September 25, 2002 11:55 AM PDT
Handspring lays off 20 percent
Company spokesman Allen Bush said the cuts, which hit the marketing department hardest, are part of Handspring's effort to trim costs and focus on its Treo line of wireless handhelds as opposed to its traditional, nonwireless organizers.
"We're doing some reorganization to allow us to better focus the business," Bush said. The company will give further details on the cuts during its Oct. 17 earnings conference call, Bush said.
Employees were notified of the layoffs Monday. Handspring said the cuts will significantly lower the revenue level at which the company can break even.
Two vice presidents are leaving as part of the job cuts, which for the most part are effective immediately. Karen Sipprell, vice president of corporate marketing, and Glenn Noga, the company's chief information officer, were both affected.
Handspring's corporate marketing efforts will now report to Joe Sipher, vice president of product marketing; the IT department will report to the company's finance organization.
"The goal is to operate more efficiently in the areas we want to focus on--our communicator (products) and our relationships with carriers," Bush said.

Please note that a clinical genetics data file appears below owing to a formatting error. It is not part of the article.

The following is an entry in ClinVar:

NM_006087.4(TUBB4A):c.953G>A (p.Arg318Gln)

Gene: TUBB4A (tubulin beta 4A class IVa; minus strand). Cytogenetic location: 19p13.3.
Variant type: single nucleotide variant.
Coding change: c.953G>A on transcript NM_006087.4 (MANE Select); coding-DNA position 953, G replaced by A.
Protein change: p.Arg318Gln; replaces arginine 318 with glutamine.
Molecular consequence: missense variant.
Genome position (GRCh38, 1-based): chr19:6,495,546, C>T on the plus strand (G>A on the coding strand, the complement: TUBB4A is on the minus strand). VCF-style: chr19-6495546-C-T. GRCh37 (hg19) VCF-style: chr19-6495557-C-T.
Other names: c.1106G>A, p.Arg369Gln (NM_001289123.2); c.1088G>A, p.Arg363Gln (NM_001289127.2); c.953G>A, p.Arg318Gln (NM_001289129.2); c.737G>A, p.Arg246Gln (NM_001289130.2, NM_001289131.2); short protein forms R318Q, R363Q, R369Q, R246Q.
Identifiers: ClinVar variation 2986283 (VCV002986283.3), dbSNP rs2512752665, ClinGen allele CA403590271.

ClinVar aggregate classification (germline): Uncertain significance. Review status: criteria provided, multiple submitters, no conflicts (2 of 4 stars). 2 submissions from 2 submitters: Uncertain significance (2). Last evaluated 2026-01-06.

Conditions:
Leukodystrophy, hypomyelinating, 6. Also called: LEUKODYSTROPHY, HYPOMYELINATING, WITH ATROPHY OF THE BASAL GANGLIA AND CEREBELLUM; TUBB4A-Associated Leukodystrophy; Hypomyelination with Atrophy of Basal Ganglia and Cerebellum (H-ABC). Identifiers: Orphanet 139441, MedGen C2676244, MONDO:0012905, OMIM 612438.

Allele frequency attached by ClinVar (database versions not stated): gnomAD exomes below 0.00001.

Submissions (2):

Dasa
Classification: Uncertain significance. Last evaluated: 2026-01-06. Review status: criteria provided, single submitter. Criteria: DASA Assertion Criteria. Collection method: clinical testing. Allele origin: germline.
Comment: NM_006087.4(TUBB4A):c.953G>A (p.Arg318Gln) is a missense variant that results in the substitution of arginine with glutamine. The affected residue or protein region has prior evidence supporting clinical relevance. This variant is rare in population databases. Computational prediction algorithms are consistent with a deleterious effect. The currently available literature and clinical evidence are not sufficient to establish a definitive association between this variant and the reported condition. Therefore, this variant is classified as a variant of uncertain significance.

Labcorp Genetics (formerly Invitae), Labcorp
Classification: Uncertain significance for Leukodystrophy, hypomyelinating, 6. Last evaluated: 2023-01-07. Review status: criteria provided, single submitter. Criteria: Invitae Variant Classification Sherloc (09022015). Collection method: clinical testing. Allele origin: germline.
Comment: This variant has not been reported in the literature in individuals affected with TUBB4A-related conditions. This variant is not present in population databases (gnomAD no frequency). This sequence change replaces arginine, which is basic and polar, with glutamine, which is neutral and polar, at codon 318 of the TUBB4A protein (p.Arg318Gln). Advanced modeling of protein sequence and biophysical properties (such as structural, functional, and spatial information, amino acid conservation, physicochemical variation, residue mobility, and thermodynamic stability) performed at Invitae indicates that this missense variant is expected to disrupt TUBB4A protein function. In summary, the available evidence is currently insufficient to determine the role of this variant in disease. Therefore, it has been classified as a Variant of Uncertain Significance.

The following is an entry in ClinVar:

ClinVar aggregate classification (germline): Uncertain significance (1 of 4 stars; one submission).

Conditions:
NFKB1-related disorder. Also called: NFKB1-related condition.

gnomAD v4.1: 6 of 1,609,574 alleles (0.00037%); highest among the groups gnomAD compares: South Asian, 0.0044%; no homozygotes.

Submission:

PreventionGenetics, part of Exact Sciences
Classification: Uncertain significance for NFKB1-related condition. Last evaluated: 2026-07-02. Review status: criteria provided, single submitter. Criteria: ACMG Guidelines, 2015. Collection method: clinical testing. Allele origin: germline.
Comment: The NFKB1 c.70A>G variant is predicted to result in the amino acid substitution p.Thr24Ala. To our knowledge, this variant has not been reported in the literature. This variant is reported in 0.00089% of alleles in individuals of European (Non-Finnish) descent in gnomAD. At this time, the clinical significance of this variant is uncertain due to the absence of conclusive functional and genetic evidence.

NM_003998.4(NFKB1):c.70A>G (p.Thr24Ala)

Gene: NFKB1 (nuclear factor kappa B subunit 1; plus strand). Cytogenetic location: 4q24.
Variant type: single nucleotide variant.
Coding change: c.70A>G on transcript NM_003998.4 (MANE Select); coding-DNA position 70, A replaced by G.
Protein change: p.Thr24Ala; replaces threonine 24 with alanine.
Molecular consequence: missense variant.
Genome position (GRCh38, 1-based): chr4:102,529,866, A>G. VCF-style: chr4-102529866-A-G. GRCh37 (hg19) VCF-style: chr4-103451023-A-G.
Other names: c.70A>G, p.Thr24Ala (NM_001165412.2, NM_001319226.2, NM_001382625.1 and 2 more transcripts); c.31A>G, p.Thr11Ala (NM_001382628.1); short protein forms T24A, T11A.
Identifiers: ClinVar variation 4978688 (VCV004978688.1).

Handspring CEO Donna Dubinsky said on a January conference call that the company planned to transition from being a maker of electronic organizers to a company focused on devices, like its Treo, that combine the features of a handheld computer and a cell phone.
Although the Treo has received favorable reviews, sales of the device have been sluggish.
"To date, Handspring's monochrome Treo 180 and color Treo 270 have shown anemic sales," Bear Stearns analyst Andrew Neff wrote in a research note in late August. This month he noted that sales of the new Treo 300, which runs on Sprint's network, seem to be headed down the same road.
Earlier this month, Handspring trimmed the price of the Treo 180.
Meanwhile, in addition to the two affected VPs, Mike Gallucci, manufacturing vice president, plans to retire later this year.
JP Morgan analyst Paul Coster said that the job cuts should help Handspring trim its costs, but said the company still has the deeper challenge of finding a way to sell more of its wireless Treos.
"It's not so much that they don't produce good products because they do," Coster said. However, he said such devices remain pricey and many consumers are waiting for such combination devices to get cheaper.
"The good news is the company can survive a long time," Coster said of the company's financial position. But, he added, "the overall prognosis remains quite dour because it is such a tough space."